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A Q&A With Consider Bardwell Farm's Cheesemaker and Creamery Director Leslie Goff

A Q&A With Consider Bardwell Farm's Cheesemaker and Creamery Director Leslie Goff


WEST PAWLET, VT
Tuesday, March 26th, 2019

Consider Bardwell Farm enjoys an outsized reputation, among turophiles and tradespeople alike, for raw milk cheeses in the tradition of some of the world’s greatest. With modern classics in the making like Rupert, Slyboro, and Goatlet, the company has earned many of the most prestigious accolades in cheese—including World Championship Cheese Contest, Good Food, and American Cheese Society awards.

I recently had the chance to touch base with Cheesemaker and Creamery Director Leslie Goff to learn more about the company, its cheeses, and the processes whereby a pasture, a herd, an ethos, and dedication can collude to produce truly exceptional cheese.


Robert Schaulis: Tell me a little bit about yourself: How did you come to cheesemaking and to Consider Bardwell Farm?

Leslie Goff, Cheesemaker and Creamery Director, Consider Bardwell Farm (photo credit: Brian Jenkins) Leslie Goff: I’ve been at Consider Bardwell Farm since I was 15. I started on the farm side milking the goats and doing farm chores days after school and weekends. After working the farm for a year or so, help was needed in the creamery, where I began working with Peter Dixon and fell in love with cheesemaking and affinage. It is very gratifying taking a raw ingredient such as milk and turning it into something for people to enjoy. The cheeses here have received a lot of national attention at Cheese Competitions around the country which has been an honor.

RS: How would you describe the ethos behind Consider Bardwell Farm’s approach to cheesemaking and affinage? What would you say is the common thread that makes Consider Bardwell Farm’s cheeses unique?

LG: Consider Bardwell Farm has always believed in order to make the best raw milk cheese you need to start with the best raw milk. We work very closely with two partner cow dairies, which are small herds, about 35 cows each, located one mile from the creamery. These cows are fed a strict grass and dry hay diet. This type of diet is extremely hard to sell on farmers as it becomes a more pricey way to produce milk. We also have our own farmstead goat herd. Our goats are on an intense rotational grazing program, in which they graze a specific pasture for 12 hours and are then moved. They do not go back to any given pasture for 3 months to help support a healthy immune system. I think the milk we receive and our drive to make consistent cheeses makes our cheeses unique. We are very aware of what is going on with our milk and farmers on a daily basis.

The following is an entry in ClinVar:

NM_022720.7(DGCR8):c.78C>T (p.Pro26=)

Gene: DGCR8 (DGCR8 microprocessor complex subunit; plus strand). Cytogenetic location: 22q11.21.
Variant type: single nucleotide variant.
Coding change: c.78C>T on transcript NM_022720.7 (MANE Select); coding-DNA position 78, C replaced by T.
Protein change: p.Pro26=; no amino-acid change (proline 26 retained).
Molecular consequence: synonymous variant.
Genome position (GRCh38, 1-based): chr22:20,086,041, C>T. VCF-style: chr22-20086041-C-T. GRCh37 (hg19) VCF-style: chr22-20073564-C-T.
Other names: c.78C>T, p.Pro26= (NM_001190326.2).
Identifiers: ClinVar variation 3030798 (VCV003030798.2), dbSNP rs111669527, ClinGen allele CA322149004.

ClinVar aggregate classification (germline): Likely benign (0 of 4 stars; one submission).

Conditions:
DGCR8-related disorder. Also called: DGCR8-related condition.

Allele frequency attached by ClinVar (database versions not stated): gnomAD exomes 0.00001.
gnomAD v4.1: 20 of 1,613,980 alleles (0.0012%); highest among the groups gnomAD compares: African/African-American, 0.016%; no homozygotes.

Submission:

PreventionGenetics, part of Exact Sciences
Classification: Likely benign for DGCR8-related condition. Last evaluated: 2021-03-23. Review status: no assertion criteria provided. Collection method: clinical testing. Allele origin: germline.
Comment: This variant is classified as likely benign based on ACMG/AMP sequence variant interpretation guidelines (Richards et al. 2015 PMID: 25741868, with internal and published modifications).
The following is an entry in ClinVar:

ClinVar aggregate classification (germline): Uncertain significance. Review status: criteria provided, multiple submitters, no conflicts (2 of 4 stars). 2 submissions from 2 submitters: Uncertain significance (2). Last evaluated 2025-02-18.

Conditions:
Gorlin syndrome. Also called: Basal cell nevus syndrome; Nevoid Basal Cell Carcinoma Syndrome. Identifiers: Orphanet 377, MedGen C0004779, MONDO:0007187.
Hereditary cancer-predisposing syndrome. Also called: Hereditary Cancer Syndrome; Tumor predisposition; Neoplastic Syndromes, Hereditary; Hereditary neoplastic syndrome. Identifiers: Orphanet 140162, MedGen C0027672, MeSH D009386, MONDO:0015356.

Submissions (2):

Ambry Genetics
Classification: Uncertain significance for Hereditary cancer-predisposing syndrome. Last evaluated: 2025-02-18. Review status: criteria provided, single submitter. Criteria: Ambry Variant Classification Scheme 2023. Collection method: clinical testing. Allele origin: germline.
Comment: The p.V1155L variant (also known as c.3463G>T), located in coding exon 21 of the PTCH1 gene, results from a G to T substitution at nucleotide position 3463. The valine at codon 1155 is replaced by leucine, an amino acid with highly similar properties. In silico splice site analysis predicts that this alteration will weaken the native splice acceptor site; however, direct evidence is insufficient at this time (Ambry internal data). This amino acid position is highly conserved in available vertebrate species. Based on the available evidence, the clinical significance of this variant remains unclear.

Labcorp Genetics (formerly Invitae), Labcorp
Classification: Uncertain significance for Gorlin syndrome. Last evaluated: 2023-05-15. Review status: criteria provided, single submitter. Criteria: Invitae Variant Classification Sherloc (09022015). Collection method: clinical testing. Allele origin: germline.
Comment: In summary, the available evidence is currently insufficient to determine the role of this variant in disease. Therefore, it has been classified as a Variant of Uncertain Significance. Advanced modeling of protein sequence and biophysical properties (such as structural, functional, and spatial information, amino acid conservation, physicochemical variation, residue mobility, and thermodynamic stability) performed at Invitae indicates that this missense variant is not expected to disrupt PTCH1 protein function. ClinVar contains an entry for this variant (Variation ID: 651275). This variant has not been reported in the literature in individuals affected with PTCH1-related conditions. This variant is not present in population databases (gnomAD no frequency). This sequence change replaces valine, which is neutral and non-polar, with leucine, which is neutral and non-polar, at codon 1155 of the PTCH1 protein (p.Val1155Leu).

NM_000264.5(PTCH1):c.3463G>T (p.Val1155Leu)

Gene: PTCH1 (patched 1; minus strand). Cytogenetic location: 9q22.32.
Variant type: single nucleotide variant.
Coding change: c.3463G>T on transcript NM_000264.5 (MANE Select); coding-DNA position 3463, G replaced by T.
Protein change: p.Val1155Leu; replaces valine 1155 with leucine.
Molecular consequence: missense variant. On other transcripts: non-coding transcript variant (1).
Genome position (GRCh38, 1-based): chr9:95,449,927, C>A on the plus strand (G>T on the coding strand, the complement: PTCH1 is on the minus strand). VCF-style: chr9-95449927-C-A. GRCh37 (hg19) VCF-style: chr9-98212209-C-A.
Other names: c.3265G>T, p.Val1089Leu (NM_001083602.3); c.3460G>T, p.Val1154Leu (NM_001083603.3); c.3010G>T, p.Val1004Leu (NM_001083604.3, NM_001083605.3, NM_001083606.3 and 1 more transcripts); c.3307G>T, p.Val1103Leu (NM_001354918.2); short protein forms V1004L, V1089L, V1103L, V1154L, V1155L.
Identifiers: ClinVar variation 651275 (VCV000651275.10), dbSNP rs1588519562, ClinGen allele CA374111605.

Consider Bardwell Cheese works very closely with two partner cow dairies, which are small herds, about 35 cows each, located one mile from the creamery.

RS: How does the terroir of the company’s Southern Vermont location color Consider Bardwell Farm’s products?

LG: As I said before we work with two small cow diaries located one mile from the farm. These farms are milking Jersey cows, who graze the pastures of southern Vermont. Throughout the seasons one can taste and see the subtle changes in the cheeses. When the cows are on grass there is much more bright flavor and a beautiful hue to the cheese.

RS: Can you give me a brief account of what goes into making a cheese like Rupert Reserve? How do some of the world’s most illustrious cheese tradition—traditions around Gruyère and Comté—inform that process?

LG: A cheese like Rupert Reserve starts off with of course the best raw milk possible! One of the most traditional aspects of Rupert that is similar to a Gruyere or Comte is the cheese cloth. At Consider Bardwell Farm, we use Beaufort cloths to give Rupert its unique appearance to the rind. Rupert is a classic alpine-style cheese with butter scotch and pineapple flavors. Rupert is also made with milk from cows only fed grass and dry hay. We do not use any milk made with silage feed.

Rupert is a classic alpine-style cheese with butter scotch and pineapple flavors.

RS: How does an operation like Consider Bardwell Farm balance tradition and innovation?

LG: Consider Bardwell is very traditional in every aspect. We are a small creamery, taking milk from the local valley where we are located. Consider Bardwell Farm focuses on raw milk cheese, in small handmade batches. Consider Bardwell is a true handmade, artisanal producer.


For more features on all things specialty cheese, keep reading Deli Market News.

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